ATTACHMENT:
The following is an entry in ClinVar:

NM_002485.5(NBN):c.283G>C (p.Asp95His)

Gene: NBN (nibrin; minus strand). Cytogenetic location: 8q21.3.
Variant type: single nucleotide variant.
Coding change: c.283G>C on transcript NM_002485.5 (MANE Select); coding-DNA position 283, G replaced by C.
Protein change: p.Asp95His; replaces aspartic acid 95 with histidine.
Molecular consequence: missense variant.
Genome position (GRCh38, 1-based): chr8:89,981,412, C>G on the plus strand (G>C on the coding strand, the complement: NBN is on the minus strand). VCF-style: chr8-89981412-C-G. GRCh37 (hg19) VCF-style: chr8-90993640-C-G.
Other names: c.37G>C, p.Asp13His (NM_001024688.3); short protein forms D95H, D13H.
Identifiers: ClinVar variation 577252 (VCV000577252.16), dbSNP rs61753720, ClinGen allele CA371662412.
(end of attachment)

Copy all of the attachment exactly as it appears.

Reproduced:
The following is an entry in ClinVar:

NM_002485.5(NBN):c.283G>C (p.Asp95His)

Gene: NBN (nibrin; minus strand). Cytogenetic location: 8q21.3.
Variant type: single nucleotide variant.
Coding change: c.283G>C on transcript NM_002485.5 (MANE Select); coding-DNA position 283, G replaced by C.
Protein change: p.Asp95His; replaces aspartic acid 95 with histidine.
Molecular consequence: missense variant.
Genome position (GRCh38, 1-based): chr8:89,981,412, C>G on the plus strand (G>C on the coding strand, the complement: NBN is on the minus strand). VCF-style: chr8-89981412-C-G. GRCh37 (hg19) VCF-style: chr8-90993640-C-G.
Other names: c.37G>C, p.Asp13His (NM_001024688.3); short protein forms D95H, D13H.
Identifiers: ClinVar variation 577252 (VCV000577252.16), dbSNP rs61753720, ClinGen allele CA371662412.